Photos: Hundreds attend Survivors' Totem Pole procession and raising in the Downtown Eastside

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      After five years of planning, Bernie Williams and her team of carvers were joined by close to a thousand people early this afternoon, to watch the raising of the Survivors' Totem Pole.

      Carved from a 982-year-old red cedar log by Williams and 12 apprentices, the 27-foot pole now stands tall at the corner of Hastings and Carrall, in the centre of Pigeon Park.

      A ceremony was held prior to the pole's procession down West Cordova, where witnesses including matriarchs, elders, and politicians (Mayor Gregor Robertson, Councillor Andrea Reimer, and MLA Melanie Mark, among others) were honoured for their support of the project.

      Drummers led the way as the pole was transported down Cordova and to the corner of Main and Hastings, where hundreds had gathered awaiting the pole's arrival, before a final procession to Pigeon Park.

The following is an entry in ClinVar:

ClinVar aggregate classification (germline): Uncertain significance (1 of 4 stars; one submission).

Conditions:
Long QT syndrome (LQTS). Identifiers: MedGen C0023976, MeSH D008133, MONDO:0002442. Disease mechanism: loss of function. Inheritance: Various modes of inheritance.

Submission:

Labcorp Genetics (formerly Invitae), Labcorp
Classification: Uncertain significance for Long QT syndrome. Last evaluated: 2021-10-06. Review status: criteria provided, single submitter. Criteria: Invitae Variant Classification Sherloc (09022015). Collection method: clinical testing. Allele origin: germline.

In an earlier interview with Williams, she explained that the pole was made to commemorate the resiliency of past and present residents of the Downtown Eastside:

      “This pole is for everybody: it represents the resilience of everyone who has faced racism, colonialism, sexism, LGBTQ-bashing, gentrification, and more,” Williams says.

      “These things have really affected this whole community. We want to let people that are moving into this area know that this is a great community, that we are still part of it, and we’re not going away. 

      "We are here to stay, and this pole is a lasting legacy for these people, and all the people that have helped make this happen.”

      Bernie Williams at the witness ceremony.
      Amanda Siebert
      Bernie and her son, Presley, wore new regalia for the raising.
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      Taking the pole out of Williams's studio at 33 West Cordova.
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      Drummers led the way through the Downtown Eastside.
      Amanda Siebert
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      Attendees hold up copper shields.
      Amanda Siebert
      Amanda Siebert
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